Jim Coddington: But you can have large monochromatic passages in representational works that present the same optical problem.
Carol Mancusi-Ungaro: That's true, and we've seen those successfully and unsuccessfully done. But there's something about having a broad, expansive color that I think requires a different kind of approach.
Jeffrey Levin: Have artists in modern times lacked some of the knowledge of materials science that artists in earlier ages had? Your answers to the first question suggest that, with regard to knowledge of materials, there's always been a learning curve.
Kirk Varnedoe: My feeling is that in Renaissance Florence, you were intimately involved with the people making your paint if you weren't making it yourself. You'd have a pretty intimate knowledge of the nature of what you were working with, just because you weren't far from the site of production and because the level of specialization wasn't as extreme as it is now. In most cases, artists now are radically detached from the makers of the material that they work with. That's a big difference. Even in the 19th century, any sculptor who farmed out his work to a bronze foundry still understood quite well the process of bronze casting. I'm not sure that an artist today who sends his work out to be done in stainless steel or in titanium by some technician is going to be as closely involved.
Carol Mancusi-Ungaro: I think that's right. But I also think that although an artist may not be as informed about the constitution of the material, or the making of the material, that lack of information doesn't necessarily affect his or her relationship with the material and his or her use of it. The intimacy is still there.
Kirk Varnedoe: Yes. If you take an artist like Eva Hesse, for example, she found properties in materials that the people who made them didn't suspect were there. She had an intimate knowledge of what those materials would do that their makers might have regarded as inadvertent consequences of the properties of the material but which, for her, had a poetic value.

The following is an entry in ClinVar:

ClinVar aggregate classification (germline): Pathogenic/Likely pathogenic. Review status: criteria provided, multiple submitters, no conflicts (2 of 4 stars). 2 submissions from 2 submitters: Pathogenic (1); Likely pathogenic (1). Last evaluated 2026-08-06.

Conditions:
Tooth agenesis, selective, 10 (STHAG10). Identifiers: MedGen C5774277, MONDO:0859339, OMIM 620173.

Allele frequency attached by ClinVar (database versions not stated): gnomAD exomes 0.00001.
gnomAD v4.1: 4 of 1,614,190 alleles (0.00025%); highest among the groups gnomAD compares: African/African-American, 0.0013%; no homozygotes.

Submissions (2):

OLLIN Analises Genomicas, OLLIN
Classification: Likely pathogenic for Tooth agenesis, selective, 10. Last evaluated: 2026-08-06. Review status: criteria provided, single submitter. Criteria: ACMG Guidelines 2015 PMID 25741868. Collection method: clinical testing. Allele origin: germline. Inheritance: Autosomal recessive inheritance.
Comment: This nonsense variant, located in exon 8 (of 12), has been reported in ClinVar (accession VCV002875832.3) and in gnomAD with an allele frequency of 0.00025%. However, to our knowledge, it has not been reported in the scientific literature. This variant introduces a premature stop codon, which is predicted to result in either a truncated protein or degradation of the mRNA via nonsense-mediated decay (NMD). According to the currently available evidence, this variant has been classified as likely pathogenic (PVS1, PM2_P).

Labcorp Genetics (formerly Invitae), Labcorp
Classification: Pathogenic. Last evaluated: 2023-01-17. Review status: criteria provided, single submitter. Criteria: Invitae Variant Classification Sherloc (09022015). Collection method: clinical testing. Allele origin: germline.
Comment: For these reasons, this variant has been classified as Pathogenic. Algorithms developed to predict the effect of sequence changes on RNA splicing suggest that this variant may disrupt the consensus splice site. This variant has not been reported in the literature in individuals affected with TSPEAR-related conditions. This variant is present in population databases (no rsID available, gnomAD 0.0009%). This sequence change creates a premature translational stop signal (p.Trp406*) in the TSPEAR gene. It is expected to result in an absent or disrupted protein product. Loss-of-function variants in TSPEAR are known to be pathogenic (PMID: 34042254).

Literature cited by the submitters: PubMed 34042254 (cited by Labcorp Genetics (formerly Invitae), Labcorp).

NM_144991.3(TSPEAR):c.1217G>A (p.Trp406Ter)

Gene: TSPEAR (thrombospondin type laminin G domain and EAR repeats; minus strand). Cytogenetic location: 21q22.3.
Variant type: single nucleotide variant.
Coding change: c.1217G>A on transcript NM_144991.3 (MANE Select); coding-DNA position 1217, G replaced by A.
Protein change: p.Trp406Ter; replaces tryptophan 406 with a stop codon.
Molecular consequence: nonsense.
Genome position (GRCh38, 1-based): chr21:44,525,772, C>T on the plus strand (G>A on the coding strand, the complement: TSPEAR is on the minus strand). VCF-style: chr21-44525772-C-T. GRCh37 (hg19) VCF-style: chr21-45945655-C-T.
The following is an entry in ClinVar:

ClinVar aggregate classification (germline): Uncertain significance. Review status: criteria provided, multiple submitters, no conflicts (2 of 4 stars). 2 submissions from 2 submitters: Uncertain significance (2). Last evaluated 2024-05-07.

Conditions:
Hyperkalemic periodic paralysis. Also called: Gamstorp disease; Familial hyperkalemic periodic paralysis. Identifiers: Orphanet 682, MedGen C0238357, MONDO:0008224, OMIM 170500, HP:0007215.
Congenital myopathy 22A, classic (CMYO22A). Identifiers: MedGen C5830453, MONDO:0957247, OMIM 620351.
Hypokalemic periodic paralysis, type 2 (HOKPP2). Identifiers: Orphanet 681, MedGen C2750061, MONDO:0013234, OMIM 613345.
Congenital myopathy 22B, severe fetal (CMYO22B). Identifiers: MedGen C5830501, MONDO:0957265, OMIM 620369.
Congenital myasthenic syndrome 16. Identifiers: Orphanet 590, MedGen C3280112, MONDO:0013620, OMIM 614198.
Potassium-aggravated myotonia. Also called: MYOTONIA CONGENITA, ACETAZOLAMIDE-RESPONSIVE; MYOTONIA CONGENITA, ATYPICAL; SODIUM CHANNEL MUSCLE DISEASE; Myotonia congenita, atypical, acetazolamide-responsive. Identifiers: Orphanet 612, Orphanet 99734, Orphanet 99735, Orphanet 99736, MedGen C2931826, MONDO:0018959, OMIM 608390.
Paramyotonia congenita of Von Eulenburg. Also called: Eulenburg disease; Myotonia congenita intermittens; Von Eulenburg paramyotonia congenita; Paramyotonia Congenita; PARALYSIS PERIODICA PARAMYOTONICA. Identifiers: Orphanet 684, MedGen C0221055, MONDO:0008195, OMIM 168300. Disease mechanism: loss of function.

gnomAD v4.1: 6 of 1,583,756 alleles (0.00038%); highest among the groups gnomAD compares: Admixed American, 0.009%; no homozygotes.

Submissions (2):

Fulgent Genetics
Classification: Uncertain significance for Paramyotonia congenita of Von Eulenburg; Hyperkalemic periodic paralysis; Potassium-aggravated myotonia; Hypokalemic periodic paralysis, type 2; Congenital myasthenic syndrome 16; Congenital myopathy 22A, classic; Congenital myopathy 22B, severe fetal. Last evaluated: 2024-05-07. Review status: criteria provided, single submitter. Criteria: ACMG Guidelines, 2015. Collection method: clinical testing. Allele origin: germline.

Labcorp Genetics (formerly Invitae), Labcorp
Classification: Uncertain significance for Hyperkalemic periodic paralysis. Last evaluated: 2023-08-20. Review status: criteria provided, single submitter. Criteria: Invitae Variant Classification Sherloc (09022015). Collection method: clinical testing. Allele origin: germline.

Jim Coddington: I think that there is a limit to how far we can go with this. If you take it to the extreme, it is that the contemporary artist is essentially ignorant of his or her materials—which is surely not the case. I am pleased that Richard Serra knows enough about his materials to keep those steel sculptures standing. It may be more of an engineering problem, but that is essentially what the artist asks of the material that he's chosen.
Kirk Varnedoe: But, Jim, that's a perfect case, because Richard has to go to people who are normally fabricating ship hulls or nuclear reactors. They think this material does one thing, and Richard says, "I think this material can do something else—it can bend in ways that no practical purpose requires, but my artistic purpose requires." He has one understanding of the potential of the material, they have another understanding of the limitations of the material, and it's a give-and-take between the two.
Jim Coddington: I would say that Serra brings to the materials enough knowledge of their properties so that his choices are informed choices and not random ones.
Carol Mancusi-Ungaro: I can't help but think of Jackson Pollock in this instance. Here's a person who used industrial paints for their quick-drying properties and flexibility. The material provided him with what he needed in order to paint the way he did; it enabled the process. He said, "The method of the painting is the natural outgrowth of the need." The intimacy of the artist with the material was definitely there.